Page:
It's disguised in nervous ticks seen as common enough. But underneath the chewed fingernails, the twitching leg, the grip upon arms wrapping around your body, your nerves and brain are going haywire with the flight response. You just need to get out now, whether it’d be at a party, a situation you aren’t familiar with, or just being uncomfortable in your own skin.

“Even if she be not harmed, her heart may fail her in so much and so many horrors; and hereafter she may suffer--both in waking, from her nerves, and in sleep, from her dreams.” ― Bram Stoker, Dracula 

This week, I thought I would post about something more serious than I normally would, because not only do I know friends with anxiety, but anxiety also affects me and can be hard to understand.

For me, anxiety manifest in the shortness of my fingernails, the persistent negativity that bounces around in my head, and a major drop in self-confidence. It affects how I function and feel. I will be despondent, not showing much emotion, and quiet. Good luck getting me to smile or say something funny, because, when under anxiety, there’s hardly anything to be enthusiastic over. Wherever you are becomes uncomfortable, a hostile environment, one that you have to escape, but you know you cannot.

Everyone has experienced anxiety at one point in his or her life. There are too many life events (going to a new school, starting a new school year, meeting new people, interviewing, first days of new jobs) that require anxiety and the departure from one’s comfort zone to not having experienced it.

That anxiety is normal. More often than not, the most debilitating anxiety— the kind that makes you want to go to sleep for a decade, rip your skin off your body, and run as fast as you can to anywhere— occurs in such a way that no one even realizes it. That is, no one realizes it until you’re sitting on your bed, tears trickling down your face, as you hiccup to your mother on the phone how you feel the like a failure and are just so unhappy that you wish (not for the first time) that you were somewhere else, someone else.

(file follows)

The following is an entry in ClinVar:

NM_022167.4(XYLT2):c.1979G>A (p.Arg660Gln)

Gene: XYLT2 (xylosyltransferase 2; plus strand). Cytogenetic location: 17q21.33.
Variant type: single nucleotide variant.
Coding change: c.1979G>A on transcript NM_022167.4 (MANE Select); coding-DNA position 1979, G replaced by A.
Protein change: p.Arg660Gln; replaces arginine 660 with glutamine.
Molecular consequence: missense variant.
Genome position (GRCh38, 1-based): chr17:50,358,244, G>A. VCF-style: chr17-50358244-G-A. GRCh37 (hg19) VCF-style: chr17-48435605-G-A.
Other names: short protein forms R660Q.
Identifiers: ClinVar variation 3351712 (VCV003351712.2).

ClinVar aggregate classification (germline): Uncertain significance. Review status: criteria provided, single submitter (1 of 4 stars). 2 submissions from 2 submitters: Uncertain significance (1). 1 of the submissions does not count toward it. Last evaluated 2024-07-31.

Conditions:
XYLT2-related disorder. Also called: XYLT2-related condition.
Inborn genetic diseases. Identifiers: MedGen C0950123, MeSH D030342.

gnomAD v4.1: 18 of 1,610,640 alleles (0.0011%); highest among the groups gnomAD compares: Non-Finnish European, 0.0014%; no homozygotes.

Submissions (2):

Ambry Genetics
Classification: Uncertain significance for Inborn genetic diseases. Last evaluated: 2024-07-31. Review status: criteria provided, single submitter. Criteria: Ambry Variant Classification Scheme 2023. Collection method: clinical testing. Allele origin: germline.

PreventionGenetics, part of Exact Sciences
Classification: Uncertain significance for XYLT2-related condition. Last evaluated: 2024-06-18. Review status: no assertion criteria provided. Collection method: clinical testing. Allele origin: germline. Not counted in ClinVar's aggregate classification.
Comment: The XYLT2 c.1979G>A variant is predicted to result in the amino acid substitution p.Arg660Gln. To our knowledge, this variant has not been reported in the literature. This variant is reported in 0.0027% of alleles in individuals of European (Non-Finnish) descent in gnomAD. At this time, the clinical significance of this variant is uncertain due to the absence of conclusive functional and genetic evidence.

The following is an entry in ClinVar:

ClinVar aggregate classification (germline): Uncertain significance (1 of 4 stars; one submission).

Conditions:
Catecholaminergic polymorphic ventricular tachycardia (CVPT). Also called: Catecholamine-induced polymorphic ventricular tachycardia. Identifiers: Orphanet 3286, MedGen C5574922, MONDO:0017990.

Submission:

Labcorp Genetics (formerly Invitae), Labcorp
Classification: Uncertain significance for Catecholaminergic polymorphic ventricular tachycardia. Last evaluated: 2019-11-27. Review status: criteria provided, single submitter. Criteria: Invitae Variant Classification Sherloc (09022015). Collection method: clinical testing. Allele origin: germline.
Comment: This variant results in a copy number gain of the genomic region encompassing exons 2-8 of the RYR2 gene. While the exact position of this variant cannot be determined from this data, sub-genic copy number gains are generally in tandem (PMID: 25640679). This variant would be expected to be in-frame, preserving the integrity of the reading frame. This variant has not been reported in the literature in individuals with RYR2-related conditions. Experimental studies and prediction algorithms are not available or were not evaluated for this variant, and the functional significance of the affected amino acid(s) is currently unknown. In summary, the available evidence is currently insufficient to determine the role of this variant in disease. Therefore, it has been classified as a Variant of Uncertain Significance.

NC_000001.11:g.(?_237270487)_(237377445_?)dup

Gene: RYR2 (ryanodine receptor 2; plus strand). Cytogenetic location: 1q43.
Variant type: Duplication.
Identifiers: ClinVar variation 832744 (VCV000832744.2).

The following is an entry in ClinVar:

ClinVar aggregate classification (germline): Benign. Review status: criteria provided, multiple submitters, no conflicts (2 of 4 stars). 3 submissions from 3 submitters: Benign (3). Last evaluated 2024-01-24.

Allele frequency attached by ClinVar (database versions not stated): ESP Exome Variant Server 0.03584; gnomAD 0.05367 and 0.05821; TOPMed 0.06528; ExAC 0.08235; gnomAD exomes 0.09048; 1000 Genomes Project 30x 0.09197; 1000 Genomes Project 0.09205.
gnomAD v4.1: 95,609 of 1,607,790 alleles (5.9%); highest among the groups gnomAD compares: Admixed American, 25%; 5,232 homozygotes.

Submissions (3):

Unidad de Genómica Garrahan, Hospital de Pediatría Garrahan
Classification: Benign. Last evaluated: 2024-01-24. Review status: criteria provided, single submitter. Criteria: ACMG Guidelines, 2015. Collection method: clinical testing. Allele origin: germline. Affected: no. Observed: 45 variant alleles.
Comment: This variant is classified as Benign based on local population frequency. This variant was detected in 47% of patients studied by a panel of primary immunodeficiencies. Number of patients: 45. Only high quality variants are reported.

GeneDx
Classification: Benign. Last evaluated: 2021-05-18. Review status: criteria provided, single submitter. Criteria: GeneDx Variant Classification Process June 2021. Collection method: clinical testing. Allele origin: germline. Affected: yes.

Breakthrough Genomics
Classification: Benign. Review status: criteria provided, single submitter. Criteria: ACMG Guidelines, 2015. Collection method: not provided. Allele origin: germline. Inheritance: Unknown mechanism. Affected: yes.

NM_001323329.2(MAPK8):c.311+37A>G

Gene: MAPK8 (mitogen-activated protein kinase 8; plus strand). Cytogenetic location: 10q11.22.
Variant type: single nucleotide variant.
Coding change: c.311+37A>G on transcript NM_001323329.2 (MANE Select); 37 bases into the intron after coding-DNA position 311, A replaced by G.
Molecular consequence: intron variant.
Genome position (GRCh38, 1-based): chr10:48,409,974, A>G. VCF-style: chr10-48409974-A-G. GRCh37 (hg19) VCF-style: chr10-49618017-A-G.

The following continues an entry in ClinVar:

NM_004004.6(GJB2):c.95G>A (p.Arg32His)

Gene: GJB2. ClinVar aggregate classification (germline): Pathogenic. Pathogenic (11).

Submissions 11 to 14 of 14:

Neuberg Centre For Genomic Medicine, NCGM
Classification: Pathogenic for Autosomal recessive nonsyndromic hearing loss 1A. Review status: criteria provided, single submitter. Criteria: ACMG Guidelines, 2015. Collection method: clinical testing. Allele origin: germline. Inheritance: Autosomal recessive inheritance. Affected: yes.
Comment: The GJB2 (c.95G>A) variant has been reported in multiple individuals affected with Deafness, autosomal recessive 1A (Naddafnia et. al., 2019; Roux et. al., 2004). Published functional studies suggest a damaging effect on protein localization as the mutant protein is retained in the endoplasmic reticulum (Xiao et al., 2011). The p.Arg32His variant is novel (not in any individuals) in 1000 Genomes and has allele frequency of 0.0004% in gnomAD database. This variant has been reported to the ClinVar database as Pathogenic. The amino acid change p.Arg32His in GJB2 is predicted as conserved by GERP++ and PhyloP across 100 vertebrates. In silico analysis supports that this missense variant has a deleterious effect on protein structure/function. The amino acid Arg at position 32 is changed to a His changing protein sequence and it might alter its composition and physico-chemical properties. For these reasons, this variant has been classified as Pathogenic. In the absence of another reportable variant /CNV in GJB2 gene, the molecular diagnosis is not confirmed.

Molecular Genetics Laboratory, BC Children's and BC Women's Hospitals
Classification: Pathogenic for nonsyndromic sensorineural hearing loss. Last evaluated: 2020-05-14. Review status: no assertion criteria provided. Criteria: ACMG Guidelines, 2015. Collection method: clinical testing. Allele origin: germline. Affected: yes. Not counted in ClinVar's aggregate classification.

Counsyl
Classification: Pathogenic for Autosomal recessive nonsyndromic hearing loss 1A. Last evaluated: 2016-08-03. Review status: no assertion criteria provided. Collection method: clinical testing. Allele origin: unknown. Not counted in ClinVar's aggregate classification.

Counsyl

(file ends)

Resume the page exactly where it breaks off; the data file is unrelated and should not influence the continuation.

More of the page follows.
“The past could always be annihilated. Regret, denial, or forgetfulness could do that. But the future was inevitable.” ― Oscar Wilde

I used to get nervous over soccer games, wanting to do well and not make any mistakes. I still get nervous over interviews and meeting new people, like when I started my new part-time job this summer and how I will be meeting new people when I start school this fall. But the newest stress that I have is over the future, which is so close but still far away. There’s so much to be done, to accomplish, to consider. It can all become too much, and if you’re not happy on where you are currently in life (career, body, etc.), then anxiety turns to depression and despair.

I think that’s what people don’t understand about anxiety. It’s not just one thing that upsets you, but a combination of things— a bad day at work + feeling crappy about body image + worrying over the cost of college tuition + not knowing what you want to do with your life = anxiety. And, the combination creates the mindset that you can’t get out of easily without making some changes.

I don’t pretend to be an expert on all types of anxiety. I know there are many. And I know there is not one way to combat it. All I’m asking for is a little compassion and understanding in the face of combatting it. So if you know someone who suffers from anxiety, be patient. Don’t get frustrated, because that will be yet another thing that those with anxiety will be upset over. Send positive vibes instead!

Published by Anne Long